Free Zone (Amos Gitai) 52 – Content-wise, this vision of a hopelessly divided Mid-East is didactic and oversimplified. Through Gitai’s style, it becomes somewhat improved. Starting with a seemingly indulgent 10-minute single shot of star Natalie Portman as she cries and listens to a song that asks bluntly, “How long will this circle of horror last?”, Free Zone turns out to be a surprisingly tense tale of border-crossing, both physical and psychological.
Portman is slightly (intentionally) annoying as an American who imposes upon her female Israeli driver (improbable Cannes prizewinner Hannah Laslow), a woman who must travel to the tax-free zone between Jordan and Saudi Arabia to pick up a cash payment after a bomb injures her husband. The backstories of both women are interesting (especially the scene in which Hannah explains that she and her husband sell armored cars instead of flowers because they found war to be the only certainty in their lives), and the film uses a layering of images to suggest that the characters are haunted by their pasts as they experience the present. It’s a sharp movie that only begins to stumble once the women reach their destination, and meet a third woman, Leila (Hiam Abbass), who is in a predicament as dire as either of theirs. Gitai’s lack of political subtlety gets even worse when Hannah and Leila begin bickering about the payment of the cash. One suspects that he thinks he’s giving us a fair-minded portrayal here, but because Leila’s immediately thrust into the conflict and not given the same stylistic treatment as her backstory is relayed, it feels lopsided. The ending, which admittedly provides a rhyme to the opening shot, is too simple too be taken very seriously.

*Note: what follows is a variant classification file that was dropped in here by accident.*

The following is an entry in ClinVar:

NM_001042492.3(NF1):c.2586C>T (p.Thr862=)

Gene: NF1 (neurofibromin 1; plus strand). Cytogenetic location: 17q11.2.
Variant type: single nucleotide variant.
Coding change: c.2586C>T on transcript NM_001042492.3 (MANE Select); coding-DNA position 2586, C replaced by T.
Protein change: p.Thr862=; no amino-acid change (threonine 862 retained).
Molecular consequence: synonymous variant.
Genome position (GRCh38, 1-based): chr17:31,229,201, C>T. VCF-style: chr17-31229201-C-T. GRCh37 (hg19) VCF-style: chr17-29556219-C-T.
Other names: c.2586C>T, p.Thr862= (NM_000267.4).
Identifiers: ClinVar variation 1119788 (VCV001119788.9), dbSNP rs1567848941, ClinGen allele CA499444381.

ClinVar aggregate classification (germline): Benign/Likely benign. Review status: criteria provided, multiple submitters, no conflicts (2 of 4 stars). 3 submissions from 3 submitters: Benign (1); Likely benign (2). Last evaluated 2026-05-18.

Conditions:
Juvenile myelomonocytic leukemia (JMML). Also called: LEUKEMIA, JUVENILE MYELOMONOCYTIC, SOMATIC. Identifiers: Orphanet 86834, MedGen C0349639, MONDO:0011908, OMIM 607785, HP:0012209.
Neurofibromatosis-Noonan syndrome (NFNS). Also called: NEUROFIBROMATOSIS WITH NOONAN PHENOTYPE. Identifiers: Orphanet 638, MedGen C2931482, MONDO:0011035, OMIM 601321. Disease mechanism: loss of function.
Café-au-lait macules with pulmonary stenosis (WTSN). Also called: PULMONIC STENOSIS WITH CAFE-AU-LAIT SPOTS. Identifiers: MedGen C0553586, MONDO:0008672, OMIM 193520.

Rating update: Time to Leave (Le Temps qui reste) (Francois Ozon) 43